Norma had the broad Slavic face and thick nose of our father and our mother’s sour disposition.
They wore the plain broadcloth suits of working men and carried themselves like rats who weren’t accustomed to being spotted in the daylight.
Even Mother — with her dread of change and her attachment to tradition and the heavy dark rituals of grief — would surely not object to me dismantling this shrine to her final years and making something useful of it. But I couldn’t bring myself to do it yet.
For years I just wanted to be free of her, and now I found myself clinging to the only traces of her that remained.
My mother married my father, Frank Kopp, at the age of twenty. He was what my grandparents called Bohemian, which meant that he was Czech, but in some convoluted way having to do with the outcomes of wars still being fought in those distant countries, they had decided that he was practically Austrian. They were relieved he wasn’t a Jew, and even though my mother had met him in New York, he wasn’t an American. On the grounds of what he was not, my grandparents allowed him to marry their daughter.
I didn’t even think of Henry Kaufman as a man who went out and did things every day — who combed his hair and ate his lunch and drank in saloons with his friends and quarreled with his sister. In my mind, Henry Kaufman existed only in those moments when I had seen him, and the rest of the time he was still and quiet, like a marionette hung backstage by his strings, motionless until someone took him up and sent him skittering back to life.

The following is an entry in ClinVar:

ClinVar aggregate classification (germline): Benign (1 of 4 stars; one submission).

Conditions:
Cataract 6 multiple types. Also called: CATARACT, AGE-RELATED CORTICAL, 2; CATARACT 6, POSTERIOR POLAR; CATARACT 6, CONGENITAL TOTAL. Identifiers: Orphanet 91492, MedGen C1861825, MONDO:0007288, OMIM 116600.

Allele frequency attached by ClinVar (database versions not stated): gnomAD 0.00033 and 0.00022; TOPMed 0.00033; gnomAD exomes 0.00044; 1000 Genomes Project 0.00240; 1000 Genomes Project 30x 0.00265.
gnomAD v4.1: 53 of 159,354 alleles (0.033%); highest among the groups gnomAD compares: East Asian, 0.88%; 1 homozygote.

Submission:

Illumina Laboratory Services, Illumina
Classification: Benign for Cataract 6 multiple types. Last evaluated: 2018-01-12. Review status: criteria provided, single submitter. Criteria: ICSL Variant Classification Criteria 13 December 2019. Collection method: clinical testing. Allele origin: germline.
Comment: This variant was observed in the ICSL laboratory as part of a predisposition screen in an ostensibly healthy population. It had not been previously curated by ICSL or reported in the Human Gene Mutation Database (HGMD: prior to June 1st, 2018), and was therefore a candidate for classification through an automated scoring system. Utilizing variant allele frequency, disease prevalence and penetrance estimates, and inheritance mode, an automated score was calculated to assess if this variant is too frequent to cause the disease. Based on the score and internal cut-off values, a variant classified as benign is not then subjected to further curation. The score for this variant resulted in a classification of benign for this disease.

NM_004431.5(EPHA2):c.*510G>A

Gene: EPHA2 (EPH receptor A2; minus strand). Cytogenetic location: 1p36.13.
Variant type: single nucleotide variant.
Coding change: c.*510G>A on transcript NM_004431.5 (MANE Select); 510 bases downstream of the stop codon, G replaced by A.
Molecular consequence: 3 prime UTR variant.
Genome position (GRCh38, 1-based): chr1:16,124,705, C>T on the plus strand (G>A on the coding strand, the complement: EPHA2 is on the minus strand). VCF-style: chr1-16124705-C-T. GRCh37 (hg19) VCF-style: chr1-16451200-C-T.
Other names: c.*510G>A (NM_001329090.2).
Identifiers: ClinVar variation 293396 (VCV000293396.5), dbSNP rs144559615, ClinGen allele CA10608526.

Whatever bank of fog had been clouding my mind for the last few months cleared at the mention of other salesmen giving sewing lessons to other girls. The room came into very sharp and cold focus when he said it, and my situation was suddenly apparent to me in a way that it hadn’t been before. The words describing my predicament dropped into place like type in a newspaper column.
Adding his name to hers seemed at that moment like putting a period at the end of a sentence. It was where he ended and she began.
Mr. Hopper was breathing in that way that large men breathed, as if fueled by a boiler room instead of a pair of lungs.
We heard footsteps again and the door opened, this time revealing a short, squat woman with hair the color of a cast-iron pan and a disposition to match. She wore a high-necked dress the likes of which I hadn’t seen since my grandmother was alive, and spectacles as thick and dusty as the windows in her old home.
Where the years ahead had once seemed vague and unknowable, amorphous in shape and indeterminate in size, after my mother died I began to see a set of decades stacked neatly in front of me like bricks. First came my thirties, already half gone, and beyond that my forties and my fifties, solid and certain. But after that, the bricks started to crumble. My grandmother died at the age of sixty-two, and my grandfather at seventy-one. Then my mother was gone, having succumbed to pneumonia after only just turning sixty herself.
It’s a terrible thing to see your own child grown into someone you don’t recognize.